Dave Reid's Comment
member avatar

Well, the third one was just to put the tandems rearward for loading. Really only the second move was remarkable...and that just due to lack of room. If they emptied the place out it would look easy, but there were a lot of extra objects all in the way of getting a proper setup to begin with, and I drew the worst spot.

Brilliant idea! But three tandem slides for one docking? Whew! Sometimes I've moved the tandems all the way back to increase precision in getting the tail of the trailer into the hole, but I left them there.

Can you get a screenshot of the place on the map Satellite View and post it?

Tandems:

Tandem Axles

A set of axles spaced close together, legally defined as more than 40 and less than 96 inches apart by the USDOT. Drivers tend to refer to the tandem axles on their trailer as just "tandems". You might hear a driver say, "I'm 400 pounds overweight on my tandems", referring to his trailer tandems, not his tractor tandems. Tractor tandems are generally just referred to as "drives" which is short for "drive axles".

Tandem:

Tandem Axles

A set of axles spaced close together, legally defined as more than 40 and less than 96 inches apart by the USDOT. Drivers tend to refer to the tandem axles on their trailer as just "tandems". You might hear a driver say, "I'm 400 pounds overweight on my tandems", referring to his trailer tandems, not his tractor tandems. Tractor tandems are generally just referred to as "drives" which is short for "drive axles".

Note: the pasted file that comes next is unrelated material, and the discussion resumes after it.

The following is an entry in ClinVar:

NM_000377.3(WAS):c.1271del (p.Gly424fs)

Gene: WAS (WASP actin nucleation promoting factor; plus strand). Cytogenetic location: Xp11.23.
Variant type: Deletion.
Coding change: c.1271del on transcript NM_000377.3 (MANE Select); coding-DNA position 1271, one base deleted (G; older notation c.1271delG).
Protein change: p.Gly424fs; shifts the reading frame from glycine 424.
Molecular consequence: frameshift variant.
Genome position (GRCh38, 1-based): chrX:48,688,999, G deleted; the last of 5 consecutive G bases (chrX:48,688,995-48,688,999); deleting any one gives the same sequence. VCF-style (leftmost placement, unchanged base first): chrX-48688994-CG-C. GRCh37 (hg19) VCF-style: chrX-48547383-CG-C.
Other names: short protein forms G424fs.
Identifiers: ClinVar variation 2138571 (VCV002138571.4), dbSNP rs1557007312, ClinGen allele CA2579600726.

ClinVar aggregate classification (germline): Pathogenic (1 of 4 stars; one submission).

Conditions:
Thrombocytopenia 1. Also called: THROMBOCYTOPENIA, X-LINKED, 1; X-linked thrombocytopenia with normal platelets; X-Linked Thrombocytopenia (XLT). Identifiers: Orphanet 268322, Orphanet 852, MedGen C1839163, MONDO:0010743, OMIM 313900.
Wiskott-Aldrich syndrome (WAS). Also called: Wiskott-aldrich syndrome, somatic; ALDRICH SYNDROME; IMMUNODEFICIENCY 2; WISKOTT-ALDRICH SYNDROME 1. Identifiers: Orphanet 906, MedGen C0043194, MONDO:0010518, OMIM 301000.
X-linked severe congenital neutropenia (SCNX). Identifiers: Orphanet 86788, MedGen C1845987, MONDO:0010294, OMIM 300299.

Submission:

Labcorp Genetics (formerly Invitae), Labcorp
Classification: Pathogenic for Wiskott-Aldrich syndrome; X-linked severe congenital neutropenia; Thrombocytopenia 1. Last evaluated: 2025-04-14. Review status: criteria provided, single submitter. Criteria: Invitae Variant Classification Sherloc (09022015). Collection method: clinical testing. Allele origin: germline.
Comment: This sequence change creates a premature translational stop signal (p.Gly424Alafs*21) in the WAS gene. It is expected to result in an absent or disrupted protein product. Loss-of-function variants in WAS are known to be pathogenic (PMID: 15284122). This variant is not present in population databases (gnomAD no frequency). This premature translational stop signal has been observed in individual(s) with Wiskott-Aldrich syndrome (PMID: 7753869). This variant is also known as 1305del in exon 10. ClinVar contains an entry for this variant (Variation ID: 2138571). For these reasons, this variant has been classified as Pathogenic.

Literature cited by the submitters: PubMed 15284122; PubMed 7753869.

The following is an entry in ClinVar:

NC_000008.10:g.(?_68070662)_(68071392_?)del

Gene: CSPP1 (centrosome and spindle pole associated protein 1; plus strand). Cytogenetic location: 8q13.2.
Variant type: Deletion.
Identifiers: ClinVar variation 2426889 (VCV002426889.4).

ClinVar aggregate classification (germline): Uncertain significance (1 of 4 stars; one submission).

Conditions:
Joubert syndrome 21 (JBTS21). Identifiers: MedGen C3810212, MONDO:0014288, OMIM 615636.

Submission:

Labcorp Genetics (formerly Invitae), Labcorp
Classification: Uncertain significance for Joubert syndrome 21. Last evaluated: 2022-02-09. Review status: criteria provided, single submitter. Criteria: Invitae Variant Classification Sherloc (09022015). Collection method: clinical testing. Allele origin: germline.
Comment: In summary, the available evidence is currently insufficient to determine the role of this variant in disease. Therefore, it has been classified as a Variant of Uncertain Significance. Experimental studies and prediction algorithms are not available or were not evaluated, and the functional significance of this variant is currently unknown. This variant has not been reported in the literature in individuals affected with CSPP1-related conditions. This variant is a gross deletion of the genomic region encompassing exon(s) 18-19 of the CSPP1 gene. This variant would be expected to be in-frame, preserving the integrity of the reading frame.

Dave Reid's Comment
member avatar

Los Angeles

double-quotes-start.png

Sounds pretty rough there in Lower Alabama, Dave.

double-quotes-end.png

Does LA stand for Lower Alabama, Lower Arkansas, Louisiana, or Los Angeles?

Susan D. 's Comment
member avatar

Dave, I've actually been intending to practice such a setup just to see it in action. I'd love a diagram illustrating it, if anyone could post one.

Splitter's Comment
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This sounds like the Alberts in Vernon part of L.A. I had to help 3 other drivers back into their docks by stopping 4 lanes of traffic (two in each direction). Then having to keep them from hitting the others that were already there.

But Dave reminded me of a situation in TX that taught me a huge lesson. I was second in line at this receiver and was given an easy dock to pull into. But being a rookie & not being in any particular hurry, cost me big time.

That easy dock became a thread the needle type deal when the trucker behind me was given a dock ahead of mine. Had that driver waited, it would easy peezy for both of us. Instead I had to to an open area, make a u turn & do a blind side, pull up when I had enough room to squeeze between trailers in front of me & finish with an offset.

After all this, an older driver pulls into the lot. I offer to detach the tractor so that he could pull into his spot next to mine. He calmly declined $ waited for me to be unloaded. So I’m done, pull out to the right cause I don’t believe I fit trying to turn left. By the time I pulled to another open area, made my u turn & cane ariund, that driver had thread the needle between the truck that blocked me & the trailer I almost hit trying to do what he did. To this day I still wish I’d seen how he did it.

Splitter's Comment
member avatar

This is Alberts in Vernon, CA. The red line indicates a fence with yellow poles along it.

0152919001526025286.jpg This is receiver in Denton, TX. Notice the trailers in the docks have no tractors attached. 0879910001526025325.jpg